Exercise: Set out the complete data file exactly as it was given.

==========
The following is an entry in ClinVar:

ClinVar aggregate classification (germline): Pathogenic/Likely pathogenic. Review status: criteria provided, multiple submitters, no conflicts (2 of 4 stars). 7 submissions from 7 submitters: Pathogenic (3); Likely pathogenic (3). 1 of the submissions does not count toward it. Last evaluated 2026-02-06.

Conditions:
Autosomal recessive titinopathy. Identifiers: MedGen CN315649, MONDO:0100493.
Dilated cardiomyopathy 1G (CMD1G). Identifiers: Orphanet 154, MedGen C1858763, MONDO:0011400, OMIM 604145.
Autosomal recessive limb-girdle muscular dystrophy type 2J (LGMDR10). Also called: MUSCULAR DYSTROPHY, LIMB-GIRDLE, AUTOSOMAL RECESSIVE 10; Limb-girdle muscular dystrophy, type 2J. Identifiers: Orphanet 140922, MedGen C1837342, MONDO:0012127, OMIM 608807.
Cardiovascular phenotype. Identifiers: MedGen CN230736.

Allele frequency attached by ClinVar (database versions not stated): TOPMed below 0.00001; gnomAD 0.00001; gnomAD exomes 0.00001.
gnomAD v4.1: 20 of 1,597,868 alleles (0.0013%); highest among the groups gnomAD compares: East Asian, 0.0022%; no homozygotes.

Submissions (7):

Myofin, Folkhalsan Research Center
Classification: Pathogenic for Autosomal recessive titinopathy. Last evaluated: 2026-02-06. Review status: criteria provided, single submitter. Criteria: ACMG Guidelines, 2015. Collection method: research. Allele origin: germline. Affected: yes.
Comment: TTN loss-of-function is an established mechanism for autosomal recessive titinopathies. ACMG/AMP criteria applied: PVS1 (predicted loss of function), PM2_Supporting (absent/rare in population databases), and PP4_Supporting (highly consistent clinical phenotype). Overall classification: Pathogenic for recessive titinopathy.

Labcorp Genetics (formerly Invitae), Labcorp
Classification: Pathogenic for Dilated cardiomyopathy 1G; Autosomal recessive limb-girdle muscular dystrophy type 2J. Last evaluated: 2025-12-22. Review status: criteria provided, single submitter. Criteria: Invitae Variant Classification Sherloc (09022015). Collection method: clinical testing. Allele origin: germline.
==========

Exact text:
The following is an entry in ClinVar:

ClinVar aggregate classification (germline): Pathogenic/Likely pathogenic. Review status: criteria provided, multiple submitters, no conflicts (2 of 4 stars). 7 submissions from 7 submitters: Pathogenic (3); Likely pathogenic (3). 1 of the submissions does not count toward it. Last evaluated 2026-02-06.

Conditions:
Autosomal recessive titinopathy. Identifiers: MedGen CN315649, MONDO:0100493.
Dilated cardiomyopathy 1G (CMD1G). Identifiers: Orphanet 154, MedGen C1858763, MONDO:0011400, OMIM 604145.
Autosomal recessive limb-girdle muscular dystrophy type 2J (LGMDR10). Also called: MUSCULAR DYSTROPHY, LIMB-GIRDLE, AUTOSOMAL RECESSIVE 10; Limb-girdle muscular dystrophy, type 2J. Identifiers: Orphanet 140922, MedGen C1837342, MONDO:0012127, OMIM 608807.
Cardiovascular phenotype. Identifiers: MedGen CN230736.

Allele frequency attached by ClinVar (database versions not stated): TOPMed below 0.00001; gnomAD 0.00001; gnomAD exomes 0.00001.
gnomAD v4.1: 20 of 1,597,868 alleles (0.0013%); highest among the groups gnomAD compares: East Asian, 0.0022%; no homozygotes.

Submissions (7):

Myofin, Folkhalsan Research Center
Classification: Pathogenic for Autosomal recessive titinopathy. Last evaluated: 2026-02-06. Review status: criteria provided, single submitter. Criteria: ACMG Guidelines, 2015. Collection method: research. Allele origin: germline. Affected: yes.
Comment: TTN loss-of-function is an established mechanism for autosomal recessive titinopathies. ACMG/AMP criteria applied: PVS1 (predicted loss of function), PM2_Supporting (absent/rare in population databases), and PP4_Supporting (highly consistent clinical phenotype). Overall classification: Pathogenic for recessive titinopathy.

Labcorp Genetics (formerly Invitae), Labcorp
Classification: Pathogenic for Dilated cardiomyopathy 1G; Autosomal recessive limb-girdle muscular dystrophy type 2J. Last evaluated: 2025-12-22. Review status: criteria provided, single submitter. Criteria: Invitae Variant Classification Sherloc (09022015). Collection method: clinical testing. Allele origin: germline.